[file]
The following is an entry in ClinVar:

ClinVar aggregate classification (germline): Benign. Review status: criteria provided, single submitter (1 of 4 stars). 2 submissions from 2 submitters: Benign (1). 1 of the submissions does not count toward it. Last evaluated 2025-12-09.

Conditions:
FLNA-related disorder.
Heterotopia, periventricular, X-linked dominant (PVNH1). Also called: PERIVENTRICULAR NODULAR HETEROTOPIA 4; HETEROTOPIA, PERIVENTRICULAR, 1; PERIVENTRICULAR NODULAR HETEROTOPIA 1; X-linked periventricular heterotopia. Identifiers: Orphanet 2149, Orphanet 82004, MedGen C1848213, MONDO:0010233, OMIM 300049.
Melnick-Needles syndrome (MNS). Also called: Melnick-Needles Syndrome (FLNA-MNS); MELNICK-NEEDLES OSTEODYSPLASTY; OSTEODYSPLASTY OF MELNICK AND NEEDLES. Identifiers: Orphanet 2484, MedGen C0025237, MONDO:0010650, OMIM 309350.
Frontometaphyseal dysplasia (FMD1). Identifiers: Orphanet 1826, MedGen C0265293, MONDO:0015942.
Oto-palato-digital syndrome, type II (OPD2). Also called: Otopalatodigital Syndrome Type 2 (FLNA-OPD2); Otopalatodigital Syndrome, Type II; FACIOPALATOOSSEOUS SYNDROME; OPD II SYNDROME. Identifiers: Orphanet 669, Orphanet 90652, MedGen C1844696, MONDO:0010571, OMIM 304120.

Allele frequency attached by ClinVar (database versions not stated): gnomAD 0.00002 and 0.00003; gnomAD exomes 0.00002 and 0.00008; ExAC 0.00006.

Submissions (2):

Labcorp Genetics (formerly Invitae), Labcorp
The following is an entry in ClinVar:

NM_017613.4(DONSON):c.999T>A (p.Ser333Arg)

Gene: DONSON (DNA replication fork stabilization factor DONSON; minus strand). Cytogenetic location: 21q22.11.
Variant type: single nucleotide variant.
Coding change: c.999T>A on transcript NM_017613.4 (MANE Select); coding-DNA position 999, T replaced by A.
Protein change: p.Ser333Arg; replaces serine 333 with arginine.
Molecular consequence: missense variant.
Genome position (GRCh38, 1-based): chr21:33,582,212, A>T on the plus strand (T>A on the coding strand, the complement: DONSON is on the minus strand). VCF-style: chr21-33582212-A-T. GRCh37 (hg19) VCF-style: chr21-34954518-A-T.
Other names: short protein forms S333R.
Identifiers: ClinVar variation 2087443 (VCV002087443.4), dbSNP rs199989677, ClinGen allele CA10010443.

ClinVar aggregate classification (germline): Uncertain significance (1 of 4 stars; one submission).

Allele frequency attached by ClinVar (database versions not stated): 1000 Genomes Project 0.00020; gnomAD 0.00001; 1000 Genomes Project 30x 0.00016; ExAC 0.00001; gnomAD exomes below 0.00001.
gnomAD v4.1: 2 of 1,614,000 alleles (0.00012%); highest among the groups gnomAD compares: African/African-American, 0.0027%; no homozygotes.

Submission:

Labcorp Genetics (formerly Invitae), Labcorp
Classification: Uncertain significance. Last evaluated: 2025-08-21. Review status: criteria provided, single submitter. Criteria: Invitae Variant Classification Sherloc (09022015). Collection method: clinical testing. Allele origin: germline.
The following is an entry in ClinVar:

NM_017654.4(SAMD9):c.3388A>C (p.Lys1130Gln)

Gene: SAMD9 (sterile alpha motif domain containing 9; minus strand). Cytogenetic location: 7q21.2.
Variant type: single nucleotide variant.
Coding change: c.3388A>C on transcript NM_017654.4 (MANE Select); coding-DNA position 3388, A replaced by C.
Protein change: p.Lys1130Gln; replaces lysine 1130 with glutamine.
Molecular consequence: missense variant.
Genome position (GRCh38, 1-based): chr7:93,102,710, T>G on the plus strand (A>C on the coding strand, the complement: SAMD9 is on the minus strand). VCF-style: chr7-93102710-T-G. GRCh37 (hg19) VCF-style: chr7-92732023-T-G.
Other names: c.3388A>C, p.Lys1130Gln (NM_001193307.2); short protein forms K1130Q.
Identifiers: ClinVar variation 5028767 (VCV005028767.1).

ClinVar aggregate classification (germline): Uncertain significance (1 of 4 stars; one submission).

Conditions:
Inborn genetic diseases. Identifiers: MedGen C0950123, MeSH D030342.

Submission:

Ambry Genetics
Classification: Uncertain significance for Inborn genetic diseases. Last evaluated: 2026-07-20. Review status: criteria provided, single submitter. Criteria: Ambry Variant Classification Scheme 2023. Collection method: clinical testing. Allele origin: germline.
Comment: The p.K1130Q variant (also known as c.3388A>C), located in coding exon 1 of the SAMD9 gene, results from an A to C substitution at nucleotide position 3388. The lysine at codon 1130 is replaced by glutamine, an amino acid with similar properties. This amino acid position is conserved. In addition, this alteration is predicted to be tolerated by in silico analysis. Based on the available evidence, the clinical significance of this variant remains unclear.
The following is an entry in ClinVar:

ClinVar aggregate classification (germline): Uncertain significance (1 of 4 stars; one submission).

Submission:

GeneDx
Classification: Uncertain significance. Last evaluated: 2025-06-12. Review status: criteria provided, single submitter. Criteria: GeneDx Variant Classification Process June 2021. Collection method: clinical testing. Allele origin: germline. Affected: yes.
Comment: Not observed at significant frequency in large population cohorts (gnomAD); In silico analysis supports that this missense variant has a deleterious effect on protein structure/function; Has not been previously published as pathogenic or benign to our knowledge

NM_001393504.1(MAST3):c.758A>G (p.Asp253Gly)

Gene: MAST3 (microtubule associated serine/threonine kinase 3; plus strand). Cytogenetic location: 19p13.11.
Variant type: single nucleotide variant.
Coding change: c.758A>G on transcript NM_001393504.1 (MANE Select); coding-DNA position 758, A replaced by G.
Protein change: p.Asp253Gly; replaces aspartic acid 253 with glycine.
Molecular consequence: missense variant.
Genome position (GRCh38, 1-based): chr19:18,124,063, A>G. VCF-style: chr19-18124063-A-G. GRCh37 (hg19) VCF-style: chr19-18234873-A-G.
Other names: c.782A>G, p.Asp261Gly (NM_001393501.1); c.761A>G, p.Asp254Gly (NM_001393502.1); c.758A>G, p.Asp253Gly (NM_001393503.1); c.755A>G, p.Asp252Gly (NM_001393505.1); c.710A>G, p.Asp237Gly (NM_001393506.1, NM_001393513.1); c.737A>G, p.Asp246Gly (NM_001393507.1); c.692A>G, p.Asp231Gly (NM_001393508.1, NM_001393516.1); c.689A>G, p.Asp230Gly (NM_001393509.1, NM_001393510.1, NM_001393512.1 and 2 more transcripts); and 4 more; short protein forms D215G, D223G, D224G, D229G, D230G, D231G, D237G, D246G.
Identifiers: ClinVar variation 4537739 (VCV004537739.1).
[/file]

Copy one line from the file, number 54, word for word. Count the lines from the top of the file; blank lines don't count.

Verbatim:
Coding change: c.758A>G on transcript NM_001393504.1 (MANE Select); coding-DNA position 758, A replaced by G.